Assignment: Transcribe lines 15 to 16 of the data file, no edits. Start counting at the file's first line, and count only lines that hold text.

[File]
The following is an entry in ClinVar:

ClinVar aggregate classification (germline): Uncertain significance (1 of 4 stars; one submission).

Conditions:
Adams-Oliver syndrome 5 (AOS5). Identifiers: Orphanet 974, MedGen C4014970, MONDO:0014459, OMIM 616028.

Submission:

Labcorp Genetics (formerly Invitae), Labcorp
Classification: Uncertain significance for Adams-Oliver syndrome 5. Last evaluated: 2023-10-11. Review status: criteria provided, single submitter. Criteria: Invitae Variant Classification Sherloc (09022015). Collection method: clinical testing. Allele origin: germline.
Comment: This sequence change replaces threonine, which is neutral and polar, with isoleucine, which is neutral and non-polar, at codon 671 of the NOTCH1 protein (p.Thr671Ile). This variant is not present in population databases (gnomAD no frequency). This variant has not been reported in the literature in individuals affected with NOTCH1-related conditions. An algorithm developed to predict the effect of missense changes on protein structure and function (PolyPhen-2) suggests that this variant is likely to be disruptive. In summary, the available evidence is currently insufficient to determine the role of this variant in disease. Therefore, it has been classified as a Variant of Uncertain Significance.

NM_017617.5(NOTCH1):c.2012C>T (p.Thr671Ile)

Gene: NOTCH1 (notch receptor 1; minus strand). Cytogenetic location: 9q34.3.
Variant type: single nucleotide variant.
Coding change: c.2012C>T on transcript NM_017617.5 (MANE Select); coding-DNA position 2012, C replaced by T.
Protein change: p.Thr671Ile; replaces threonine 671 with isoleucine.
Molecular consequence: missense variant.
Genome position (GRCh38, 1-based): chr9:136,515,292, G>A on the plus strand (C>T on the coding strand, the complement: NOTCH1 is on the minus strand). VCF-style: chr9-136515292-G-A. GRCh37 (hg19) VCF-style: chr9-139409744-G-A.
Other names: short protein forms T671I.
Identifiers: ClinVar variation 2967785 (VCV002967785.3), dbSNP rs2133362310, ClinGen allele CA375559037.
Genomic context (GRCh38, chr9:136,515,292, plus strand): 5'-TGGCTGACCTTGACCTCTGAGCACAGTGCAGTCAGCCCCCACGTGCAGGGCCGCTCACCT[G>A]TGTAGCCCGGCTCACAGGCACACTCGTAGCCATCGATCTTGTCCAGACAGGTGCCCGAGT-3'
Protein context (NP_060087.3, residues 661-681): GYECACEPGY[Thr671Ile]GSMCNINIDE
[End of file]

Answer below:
Genome position (GRCh38, 1-based): chr9:136,515,292, G>A on the plus strand (C>T on the coding strand, the complement: NOTCH1 is on the minus strand). VCF-style: chr9-136515292-G-A. GRCh37 (hg19) VCF-style: chr9-139409744-G-A.
Other names: short protein forms T671I.